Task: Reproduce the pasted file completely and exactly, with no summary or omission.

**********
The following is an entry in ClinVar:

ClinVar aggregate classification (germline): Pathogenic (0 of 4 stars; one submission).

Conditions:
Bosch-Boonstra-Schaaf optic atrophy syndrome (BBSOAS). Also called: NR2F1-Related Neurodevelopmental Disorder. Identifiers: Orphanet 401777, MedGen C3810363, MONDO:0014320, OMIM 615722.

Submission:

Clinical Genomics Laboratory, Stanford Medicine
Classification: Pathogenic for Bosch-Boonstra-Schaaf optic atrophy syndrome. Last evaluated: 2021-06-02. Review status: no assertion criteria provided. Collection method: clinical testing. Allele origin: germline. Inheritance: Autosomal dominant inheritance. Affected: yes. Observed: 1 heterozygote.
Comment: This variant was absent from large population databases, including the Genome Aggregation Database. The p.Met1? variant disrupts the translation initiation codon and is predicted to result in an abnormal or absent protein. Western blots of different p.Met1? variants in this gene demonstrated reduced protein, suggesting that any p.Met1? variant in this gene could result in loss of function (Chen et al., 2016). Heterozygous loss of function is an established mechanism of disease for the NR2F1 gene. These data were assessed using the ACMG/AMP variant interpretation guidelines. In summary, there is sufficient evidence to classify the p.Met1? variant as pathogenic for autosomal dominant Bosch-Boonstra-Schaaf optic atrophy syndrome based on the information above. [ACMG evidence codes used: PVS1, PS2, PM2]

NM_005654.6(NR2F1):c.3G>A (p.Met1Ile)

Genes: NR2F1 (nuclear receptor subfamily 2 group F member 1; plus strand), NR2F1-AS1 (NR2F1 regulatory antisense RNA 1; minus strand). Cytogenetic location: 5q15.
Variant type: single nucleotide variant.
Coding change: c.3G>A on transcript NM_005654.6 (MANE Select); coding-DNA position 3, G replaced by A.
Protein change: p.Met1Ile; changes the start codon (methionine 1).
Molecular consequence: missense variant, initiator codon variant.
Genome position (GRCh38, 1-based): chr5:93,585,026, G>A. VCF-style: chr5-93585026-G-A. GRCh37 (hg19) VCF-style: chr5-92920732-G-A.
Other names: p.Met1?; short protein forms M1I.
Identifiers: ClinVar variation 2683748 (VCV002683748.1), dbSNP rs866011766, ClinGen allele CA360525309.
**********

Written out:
The following is an entry in ClinVar:

ClinVar aggregate classification (germline): Pathogenic (0 of 4 stars; one submission).

Conditions:
Bosch-Boonstra-Schaaf optic atrophy syndrome (BBSOAS). Also called: NR2F1-Related Neurodevelopmental Disorder. Identifiers: Orphanet 401777, MedGen C3810363, MONDO:0014320, OMIM 615722.

Submission:

Clinical Genomics Laboratory, Stanford Medicine
Classification: Pathogenic for Bosch-Boonstra-Schaaf optic atrophy syndrome. Last evaluated: 2021-06-02. Review status: no assertion criteria provided. Collection method: clinical testing. Allele origin: germline. Inheritance: Autosomal dominant inheritance. Affected: yes. Observed: 1 heterozygote.
Comment: This variant was absent from large population databases, including the Genome Aggregation Database. The p.Met1? variant disrupts the translation initiation codon and is predicted to result in an abnormal or absent protein. Western blots of different p.Met1? variants in this gene demonstrated reduced protein, suggesting that any p.Met1? variant in this gene could result in loss of function (Chen et al., 2016). Heterozygous loss of function is an established mechanism of disease for the NR2F1 gene. These data were assessed using the ACMG/AMP variant interpretation guidelines. In summary, there is sufficient evidence to classify the p.Met1? variant as pathogenic for autosomal dominant Bosch-Boonstra-Schaaf optic atrophy syndrome based on the information above. [ACMG evidence codes used: PVS1, PS2, PM2]

NM_005654.6(NR2F1):c.3G>A (p.Met1Ile)

Genes: NR2F1 (nuclear receptor subfamily 2 group F member 1; plus strand), NR2F1-AS1 (NR2F1 regulatory antisense RNA 1; minus strand). Cytogenetic location: 5q15.
Variant type: single nucleotide variant.
Coding change: c.3G>A on transcript NM_005654.6 (MANE Select); coding-DNA position 3, G replaced by A.
Protein change: p.Met1Ile; changes the start codon (methionine 1).
Molecular consequence: missense variant, initiator codon variant.
Genome position (GRCh38, 1-based): chr5:93,585,026, G>A. VCF-style: chr5-93585026-G-A. GRCh37 (hg19) VCF-style: chr5-92920732-G-A.
Other names: p.Met1?; short protein forms M1I.
Identifiers: ClinVar variation 2683748 (VCV002683748.1), dbSNP rs866011766, ClinGen allele CA360525309.